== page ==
It was an ordinary event. People being beaten at the hands of oppressors, occupying forces in a middle-eastern land. Sure it was bloody, but what wasn’t? Pilate must have hated the place, hated what it meant in his life, hated how it played havoc with his ambition. And now this, this Jesus person that the mob of thousands was pestering him about. Who knows what Pilate had on his mind that day before Jesus showed up? Normal things, I’m sure. His marriage to his dreaming wife, his place in the Roman political arena, his plans for his next vacation. Then this, this problem to wash his hands of. Crucify him and be done with it. Folks nailed to crossbeams was a nuisance, but necessary. Get him up there and let me get back to work.
How does cruelty ever get normalized? I speak from the comfort of my office, no soldiers to come barrelling in any minute. I have not been brutalized day in and day out as is the case in many parts of the world, so my question is naiive at best, ignorant and condescending at worst. But still, I ask it. From innocence to brutality there must be a terrible journey. Jesus hated the thought of children being seduced and trapped and corrupted, and warned that if you’re going to be in that business, the business of destroying young lives, then you might as well go jump in the ocean with as much weight as you can find strapped on.
So he’s hanging there, barely conscious with the pain. He can’t breathe, his bones are tearing against the joints, his flesh is torn apart, grotesque and raw. He pushes down on the nail at his feet to breath, then sags against his shoulders.
Eye to eye, the observers exchange glances with him. The mind of Christ…what was it just then? What I’d give to have a running ticker tape of this thought life in those moments. What images are flashing through his mind? The early days with Mary and Joseph and James and his other brothers and sisters? The young stirrings of his heart toward some girl he often saw in the market? The first completed piece of woodworking his father praised him for in front of the other carpenters? The first time he saw the power of God working in his life in a way that could only be called unusual? The first dawning of the consciousness that he was who he was, which had to be much closer to a long remembering than a first-time discovery?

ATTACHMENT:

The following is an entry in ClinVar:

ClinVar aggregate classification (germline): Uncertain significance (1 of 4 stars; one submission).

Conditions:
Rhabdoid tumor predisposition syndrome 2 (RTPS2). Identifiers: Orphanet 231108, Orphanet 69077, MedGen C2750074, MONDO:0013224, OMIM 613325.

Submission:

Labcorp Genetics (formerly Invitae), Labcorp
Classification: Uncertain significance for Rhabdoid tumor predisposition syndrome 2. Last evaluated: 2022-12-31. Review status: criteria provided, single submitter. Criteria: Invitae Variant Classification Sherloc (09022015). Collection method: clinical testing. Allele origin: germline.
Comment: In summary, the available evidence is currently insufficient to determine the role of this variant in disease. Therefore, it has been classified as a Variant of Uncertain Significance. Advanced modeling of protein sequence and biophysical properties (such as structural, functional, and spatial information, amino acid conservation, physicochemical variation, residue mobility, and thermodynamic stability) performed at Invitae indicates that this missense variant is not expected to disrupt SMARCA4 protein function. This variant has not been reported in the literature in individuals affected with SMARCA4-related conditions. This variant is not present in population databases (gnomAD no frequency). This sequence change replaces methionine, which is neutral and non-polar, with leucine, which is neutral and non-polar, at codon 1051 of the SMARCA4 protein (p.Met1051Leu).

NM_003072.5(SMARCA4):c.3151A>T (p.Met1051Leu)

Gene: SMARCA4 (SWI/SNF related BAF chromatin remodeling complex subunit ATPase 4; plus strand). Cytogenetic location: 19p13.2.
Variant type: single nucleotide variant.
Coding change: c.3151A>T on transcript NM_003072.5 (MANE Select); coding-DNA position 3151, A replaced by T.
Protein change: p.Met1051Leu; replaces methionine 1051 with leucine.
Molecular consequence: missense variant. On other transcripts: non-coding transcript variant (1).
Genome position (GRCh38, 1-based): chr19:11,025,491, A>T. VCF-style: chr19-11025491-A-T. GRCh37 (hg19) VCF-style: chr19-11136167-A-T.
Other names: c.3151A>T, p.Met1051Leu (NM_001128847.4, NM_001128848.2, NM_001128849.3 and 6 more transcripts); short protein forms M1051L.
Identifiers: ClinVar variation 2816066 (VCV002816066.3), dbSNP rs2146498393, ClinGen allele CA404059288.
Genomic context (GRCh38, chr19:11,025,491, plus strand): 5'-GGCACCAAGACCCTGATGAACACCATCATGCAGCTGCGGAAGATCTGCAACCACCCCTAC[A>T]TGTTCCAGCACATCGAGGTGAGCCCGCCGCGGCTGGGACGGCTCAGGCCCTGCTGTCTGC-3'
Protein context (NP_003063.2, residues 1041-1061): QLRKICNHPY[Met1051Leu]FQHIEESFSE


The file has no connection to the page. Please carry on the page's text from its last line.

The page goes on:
Or as Nikki suggested about the Last Supper, was he running images of the hundreds of lives he’d touched, faces that loved him, and that he loved. Were there beings he knew in Heaven before he came that he might have been looking forward to seeing again? Abraham, Moses, a few angels who he especially enjoyed?
Love. He told us that this was the greatest love, to lay down your life for your friends. It is the most God-like of things to do. Good Friday is good because on that day, we got the clearest view yet of God’s face on earth. He’s a difficult and confusing God, but somehow, I can’t help but believe that’s our fault, that it is we who cannot see his simplicity and clear vision. That afternoon, for those who stood on the hill watching, like that centurion, it seems as if awareness dawned on them, perhaps the first real understanding of human beings about the deepest and truest nature of God.
To see God–and I’ve heard it said for years–you must look at the cross. To follow him is to pick it up and shoulder alongside him. It is the yoke and the burden that is light to bear. If I were filming the moment when Jesus said that, that “all who are weary and heavy-laden should come to me for rest. For my yoke is easy and my burden is light,” I would have the cross in the background, Jesus speaking with full awareness of what he faced.
How can it be so cruel and barbarous, and how can it be born so lightly? Don’t misunderstand, by “lightly” I don’t mean frivolously or easily or without the measure of pain such horrors must exact, but there was something in this man that let him move through injustice and murder like a swimmer moves through water.
God, if we could grasp this…
…forgive them, they don’t know what they do…